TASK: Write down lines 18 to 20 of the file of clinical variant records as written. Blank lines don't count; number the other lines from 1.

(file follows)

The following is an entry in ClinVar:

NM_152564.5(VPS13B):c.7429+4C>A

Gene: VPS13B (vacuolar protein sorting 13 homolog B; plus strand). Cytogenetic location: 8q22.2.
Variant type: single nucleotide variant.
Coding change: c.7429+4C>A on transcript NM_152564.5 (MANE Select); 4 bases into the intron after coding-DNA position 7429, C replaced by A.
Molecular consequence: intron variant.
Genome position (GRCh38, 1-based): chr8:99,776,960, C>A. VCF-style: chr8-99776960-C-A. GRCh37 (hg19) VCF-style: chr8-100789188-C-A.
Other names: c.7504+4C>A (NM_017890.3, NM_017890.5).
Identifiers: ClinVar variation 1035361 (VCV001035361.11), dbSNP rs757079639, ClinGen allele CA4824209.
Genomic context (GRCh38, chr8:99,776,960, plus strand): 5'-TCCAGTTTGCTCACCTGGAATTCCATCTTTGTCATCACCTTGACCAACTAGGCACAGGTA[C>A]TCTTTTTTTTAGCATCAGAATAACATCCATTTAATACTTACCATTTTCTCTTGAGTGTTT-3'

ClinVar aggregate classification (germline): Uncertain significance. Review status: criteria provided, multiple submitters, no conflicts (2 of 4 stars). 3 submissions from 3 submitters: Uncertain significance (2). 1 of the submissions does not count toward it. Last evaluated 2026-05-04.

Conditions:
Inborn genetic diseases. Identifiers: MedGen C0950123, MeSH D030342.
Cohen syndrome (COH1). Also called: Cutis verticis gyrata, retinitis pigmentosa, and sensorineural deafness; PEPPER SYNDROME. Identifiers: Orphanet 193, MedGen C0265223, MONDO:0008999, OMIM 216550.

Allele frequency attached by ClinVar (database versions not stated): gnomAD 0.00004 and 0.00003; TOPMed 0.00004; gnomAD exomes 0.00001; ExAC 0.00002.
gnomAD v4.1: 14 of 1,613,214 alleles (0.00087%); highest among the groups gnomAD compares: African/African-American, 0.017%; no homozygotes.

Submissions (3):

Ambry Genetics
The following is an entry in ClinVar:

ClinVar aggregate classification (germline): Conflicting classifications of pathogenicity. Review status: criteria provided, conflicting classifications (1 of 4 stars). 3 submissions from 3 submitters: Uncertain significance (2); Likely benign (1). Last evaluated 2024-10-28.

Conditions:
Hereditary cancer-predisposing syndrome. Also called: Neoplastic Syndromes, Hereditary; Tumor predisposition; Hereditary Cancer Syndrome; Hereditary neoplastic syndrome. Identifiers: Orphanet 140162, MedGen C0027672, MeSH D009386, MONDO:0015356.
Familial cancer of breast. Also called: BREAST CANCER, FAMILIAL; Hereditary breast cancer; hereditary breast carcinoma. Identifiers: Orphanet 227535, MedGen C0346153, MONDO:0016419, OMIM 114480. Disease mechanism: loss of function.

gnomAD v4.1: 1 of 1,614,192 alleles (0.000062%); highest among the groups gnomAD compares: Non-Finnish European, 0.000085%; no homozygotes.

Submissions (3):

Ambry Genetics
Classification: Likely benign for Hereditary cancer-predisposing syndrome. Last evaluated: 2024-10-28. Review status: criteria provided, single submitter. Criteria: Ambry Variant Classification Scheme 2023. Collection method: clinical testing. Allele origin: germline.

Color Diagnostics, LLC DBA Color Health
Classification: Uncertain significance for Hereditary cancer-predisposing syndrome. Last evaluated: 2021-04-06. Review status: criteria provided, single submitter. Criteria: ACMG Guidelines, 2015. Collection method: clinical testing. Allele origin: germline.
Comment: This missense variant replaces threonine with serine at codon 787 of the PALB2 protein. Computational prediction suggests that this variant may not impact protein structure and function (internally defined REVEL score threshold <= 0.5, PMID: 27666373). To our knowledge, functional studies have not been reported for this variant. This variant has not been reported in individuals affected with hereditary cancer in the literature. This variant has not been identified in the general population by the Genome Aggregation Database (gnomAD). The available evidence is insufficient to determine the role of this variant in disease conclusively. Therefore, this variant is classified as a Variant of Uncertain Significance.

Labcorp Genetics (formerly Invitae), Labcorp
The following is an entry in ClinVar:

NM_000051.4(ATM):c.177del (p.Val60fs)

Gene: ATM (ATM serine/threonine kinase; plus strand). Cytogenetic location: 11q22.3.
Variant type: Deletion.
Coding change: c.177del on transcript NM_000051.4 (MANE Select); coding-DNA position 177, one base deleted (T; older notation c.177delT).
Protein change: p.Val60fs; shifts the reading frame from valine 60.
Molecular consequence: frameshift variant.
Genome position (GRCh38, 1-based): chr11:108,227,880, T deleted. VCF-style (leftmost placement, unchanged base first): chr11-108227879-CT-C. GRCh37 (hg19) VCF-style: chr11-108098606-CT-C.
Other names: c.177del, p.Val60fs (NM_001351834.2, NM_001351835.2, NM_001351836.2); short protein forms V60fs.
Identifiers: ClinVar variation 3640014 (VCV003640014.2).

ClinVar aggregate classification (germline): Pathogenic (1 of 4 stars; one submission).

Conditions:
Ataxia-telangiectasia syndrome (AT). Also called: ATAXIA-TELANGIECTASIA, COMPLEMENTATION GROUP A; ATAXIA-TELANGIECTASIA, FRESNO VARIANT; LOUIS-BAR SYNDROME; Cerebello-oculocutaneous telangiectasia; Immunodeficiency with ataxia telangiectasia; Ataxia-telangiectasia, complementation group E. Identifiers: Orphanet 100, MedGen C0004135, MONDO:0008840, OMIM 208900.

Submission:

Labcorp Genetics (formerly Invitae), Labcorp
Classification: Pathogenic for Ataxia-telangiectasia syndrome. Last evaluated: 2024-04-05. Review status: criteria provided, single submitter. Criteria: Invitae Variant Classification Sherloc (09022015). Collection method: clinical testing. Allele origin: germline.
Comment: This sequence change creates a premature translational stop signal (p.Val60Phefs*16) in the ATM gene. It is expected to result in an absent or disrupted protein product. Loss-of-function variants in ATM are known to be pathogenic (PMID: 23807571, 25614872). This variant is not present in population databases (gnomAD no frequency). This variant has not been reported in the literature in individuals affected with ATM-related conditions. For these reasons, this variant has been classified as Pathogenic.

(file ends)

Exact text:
Ambry Genetics
The following is an entry in ClinVar:

ClinVar aggregate classification (germline): Conflicting classifications of pathogenicity. Review status: criteria provided, conflicting classifications (1 of 4 stars). 3 submissions from 3 submitters: Uncertain significance (2); Likely benign (1). Last evaluated 2024-10-28.